In summary, Goldschmidt hits with more power, gets on base more frequently, and is a better defender (albeit that Hosmer has won four Gold Gloves). Because Hosmer’s stats show a general decline over the years, it is doubtful that he will ever perform at the same level as Goldschmidt.

”I just want him [Hosmer] to be him [Hosmer]. He’s going to have a ton of success when he rights himself. We’re not looking for anything different from him. We didn’t sign him to come and alter his swing.” – Andy Green, Padres Manager

Yet again, the Padres rotation was changed.

They allowed their second and third best starters (Tyson Ross and Jordon Lyles) to be claimed on waivers by the Cardinals and Braves without compensation. They talked about saved salary and the opportunity to promote players from the minors.

  • On 4 August, Walter Locket was recalled to the Majors because Lauer went on the DL. In his start, he allowed 5 earned runs in 5 innings.
  • On 8 August, Brett Kennedy was promoted. In his first start in the Majors, he allowed 6 earned runs in 4 innings.
  • On 10 August, Jacob Nix was promoted. In his first start in the Majors, he allowed zero earned runs in 6 innings. He threw 57 fastballs with an average speed of 94.4 mph, top speed of 96.5 mph. He walked zero batters. He had both velocity and control - very impressive!

Who will pitch in this series?

Thursday. Jacob Nix (0 ERA, 6.0 SO/9, 3.0 BB/9) vs Clay Buchholz (2.67 ERA, 7.7 SO/9, 2.3 BB/9)

Jacob Nix’s best pitch is his fastball. In his second start in the Majors, can Jacob Nix repeat his dominant first start, keeping his zero ERA? Or will D-back hitters find a way to score runs against this rookie?

Clay Buchholz’s best pitch is his cutter. On 9 June, Nick Pollack, FanGraphs, wrote that this season he improved it; it has an extra inch of horizontal movement and it has a consistently better drop. An excerpt from his table follows:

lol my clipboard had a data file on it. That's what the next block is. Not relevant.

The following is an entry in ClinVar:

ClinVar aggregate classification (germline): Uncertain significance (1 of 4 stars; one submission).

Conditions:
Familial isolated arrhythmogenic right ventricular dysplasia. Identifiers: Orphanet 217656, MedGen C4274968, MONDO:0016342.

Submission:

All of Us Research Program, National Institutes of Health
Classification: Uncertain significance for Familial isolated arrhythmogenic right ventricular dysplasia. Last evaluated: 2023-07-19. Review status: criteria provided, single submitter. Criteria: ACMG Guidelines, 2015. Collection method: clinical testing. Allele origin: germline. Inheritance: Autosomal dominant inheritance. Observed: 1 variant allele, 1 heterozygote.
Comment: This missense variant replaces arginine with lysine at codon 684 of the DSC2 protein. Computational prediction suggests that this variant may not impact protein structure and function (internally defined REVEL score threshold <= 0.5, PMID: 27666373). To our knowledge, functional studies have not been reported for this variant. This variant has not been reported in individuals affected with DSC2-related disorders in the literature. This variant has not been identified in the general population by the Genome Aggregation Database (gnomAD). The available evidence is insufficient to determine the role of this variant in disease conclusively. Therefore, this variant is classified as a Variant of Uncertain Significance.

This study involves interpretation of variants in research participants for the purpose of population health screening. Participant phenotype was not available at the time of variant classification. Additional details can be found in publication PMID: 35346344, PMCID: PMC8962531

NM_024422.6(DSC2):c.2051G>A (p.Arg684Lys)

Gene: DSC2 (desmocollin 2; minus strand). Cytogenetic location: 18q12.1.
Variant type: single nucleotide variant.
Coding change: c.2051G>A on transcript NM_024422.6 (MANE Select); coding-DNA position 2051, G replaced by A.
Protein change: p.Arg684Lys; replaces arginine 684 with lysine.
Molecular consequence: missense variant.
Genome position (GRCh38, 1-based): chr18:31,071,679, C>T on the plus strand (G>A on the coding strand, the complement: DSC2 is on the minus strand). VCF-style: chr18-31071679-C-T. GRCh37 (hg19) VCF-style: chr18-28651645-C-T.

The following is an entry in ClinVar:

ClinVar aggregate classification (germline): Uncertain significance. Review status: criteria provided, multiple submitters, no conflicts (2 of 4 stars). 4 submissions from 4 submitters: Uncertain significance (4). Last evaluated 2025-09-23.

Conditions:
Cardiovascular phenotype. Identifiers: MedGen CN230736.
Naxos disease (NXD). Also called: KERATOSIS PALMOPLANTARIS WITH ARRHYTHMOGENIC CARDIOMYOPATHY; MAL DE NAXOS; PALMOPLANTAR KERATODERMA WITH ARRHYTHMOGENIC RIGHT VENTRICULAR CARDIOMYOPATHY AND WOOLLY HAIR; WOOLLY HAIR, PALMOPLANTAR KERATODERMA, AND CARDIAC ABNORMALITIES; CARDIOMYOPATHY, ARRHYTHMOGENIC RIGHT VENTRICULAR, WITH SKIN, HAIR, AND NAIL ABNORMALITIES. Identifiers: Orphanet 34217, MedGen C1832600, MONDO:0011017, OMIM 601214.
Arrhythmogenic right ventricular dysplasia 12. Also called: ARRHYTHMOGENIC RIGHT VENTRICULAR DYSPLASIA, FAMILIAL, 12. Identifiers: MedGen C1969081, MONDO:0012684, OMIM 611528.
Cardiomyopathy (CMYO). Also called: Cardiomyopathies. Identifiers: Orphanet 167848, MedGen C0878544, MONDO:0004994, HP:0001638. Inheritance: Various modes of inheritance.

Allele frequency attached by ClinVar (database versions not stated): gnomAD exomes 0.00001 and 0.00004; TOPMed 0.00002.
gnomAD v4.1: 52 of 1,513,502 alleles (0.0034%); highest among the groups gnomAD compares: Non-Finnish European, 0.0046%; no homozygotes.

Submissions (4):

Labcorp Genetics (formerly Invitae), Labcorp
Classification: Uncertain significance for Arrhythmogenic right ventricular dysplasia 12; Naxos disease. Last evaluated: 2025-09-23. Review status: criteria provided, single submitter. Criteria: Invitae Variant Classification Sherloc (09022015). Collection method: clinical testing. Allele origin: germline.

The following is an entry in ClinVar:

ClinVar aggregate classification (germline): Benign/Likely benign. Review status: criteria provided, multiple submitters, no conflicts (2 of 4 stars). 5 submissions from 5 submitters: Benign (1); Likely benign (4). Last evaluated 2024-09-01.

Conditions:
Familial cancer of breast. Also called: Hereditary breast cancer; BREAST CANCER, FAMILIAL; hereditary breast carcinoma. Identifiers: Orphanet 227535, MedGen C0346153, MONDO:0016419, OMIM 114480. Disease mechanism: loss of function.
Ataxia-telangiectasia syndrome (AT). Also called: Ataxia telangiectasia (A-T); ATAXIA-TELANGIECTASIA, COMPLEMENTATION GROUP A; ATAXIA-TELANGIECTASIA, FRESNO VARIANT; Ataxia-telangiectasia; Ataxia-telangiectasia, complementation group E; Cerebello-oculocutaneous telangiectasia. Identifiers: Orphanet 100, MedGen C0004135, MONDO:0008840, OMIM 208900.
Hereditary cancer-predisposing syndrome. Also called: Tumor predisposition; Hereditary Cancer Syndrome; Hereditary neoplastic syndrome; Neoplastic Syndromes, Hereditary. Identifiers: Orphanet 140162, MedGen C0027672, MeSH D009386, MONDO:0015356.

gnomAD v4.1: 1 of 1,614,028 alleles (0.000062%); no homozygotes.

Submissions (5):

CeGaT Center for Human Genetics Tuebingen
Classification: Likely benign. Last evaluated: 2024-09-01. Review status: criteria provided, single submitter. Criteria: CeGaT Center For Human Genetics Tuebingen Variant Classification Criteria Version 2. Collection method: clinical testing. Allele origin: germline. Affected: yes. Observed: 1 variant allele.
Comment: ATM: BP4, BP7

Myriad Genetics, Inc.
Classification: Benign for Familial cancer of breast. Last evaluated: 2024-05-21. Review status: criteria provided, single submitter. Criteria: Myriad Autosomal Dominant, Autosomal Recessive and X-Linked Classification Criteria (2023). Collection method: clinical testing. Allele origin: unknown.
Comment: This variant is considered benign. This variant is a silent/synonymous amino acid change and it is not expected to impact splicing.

Buchholz’s Cutter, 9 June 2018

Season Useage % O-Swing % Whiff %  
Season Useage % O-Swing % Whiff %  
2016 22.5 32.0 10.9  
2018 21.4 64.5 22.5  
Pollack, FanGraphs

It’s two months later. Let’s re-look at Buchholz’s cutter (source: Brook’s Baseball). His usage has gone up: 33% vs right handed batters and 15% vs left handed batters (23.8% overall). The whiff rate for the cutter has stayed high at 20.54%. The ratio of ground balls to fly balls is 3.0; when the cutter is put in play, it generates a lot of ground balls. In summary, two months later his cutter remains his best pitch!

Friday. Joey Lucchesi (3.45 ERA, 9.4 SO/9, 3.1 BB/9) vs Robbie Ray (4.83 ERA, 11.9 SO/9, 4.6 BB/9)

In his last start, Joey Lucchesi pitched 6 scoreless innings. But Andy Green, Padres Manager, said he did not have his “churve” and his fastball was scattershot. Although he spun it as a positive result that was more impressive than if Lucchesi had his ‘stuff’, the lack of his best ‘stuff’ is potentially good news for the D-backs in this game.

Robbie Ray is consistent in his attitude towards each game. On 11 August against the Reds, he allowed 2 earned runs in 5 innings. After the game he said “You’ve got to take advantage of every part of the schedule. I don’t think this part carries … any more weight.” Like every game, he will pitch his best to win.

Saturday. Clayton Richard (4.98 ERA, 6.1 SO/9, 3.5 BB/9) vs Zack Godley (4.20 ERA, 9.4 SO/9, 4.0 BB/9)

This season, Clayton Richard’s game score has bounced around between 22 and 71, with a season average of 49. On the surface, Clayton Richard continues to pitch as well as he did earlier in the season. Looking deeper, in July and August his rate of strikeouts per inning has dropped a lot - perhaps revealing an underlying problem with pitches being too predictable. The monthly rate is show in the following table:

Clayton Ricard’s Strikeout Rate

Month Strikeout Rate Per Inning
Month Strikeout Rate Per Inning
April 0.77
May 0.87
June 0.70
July 0.43
August 0.38
Data from Baseball Reference

In his last three starts, Zack Godley has been red-hot. He has pitched 21 innings, allowed 3 earned runs, struck out 23, and walked 3. If his hot streak continues, this game is huge advantage D-backs!

Sunday. TBA, maybe Brett Kennedy (11.0 ERA, 5.0 SO/9, 1.0 BB/9) vs Zack Greinke (3.00 ERA, 9.1 SO/9, 1.8 BB/9)

The Padres starter is to be announced. Brett Kennedy has started 2 games in the Majors. His spot in the rotation will pitch in this game. The question is, “Will he start this game?”

Zack Greinke started the season with a streak of 5 games in which he allowed 1 or more homeruns. In his most recent 5 games, he matched that streak. This streak is different because this time he allowed 7 less earned runs. I am confident that Greinke will make any necessary adjustments and continue to pitch like Greinke!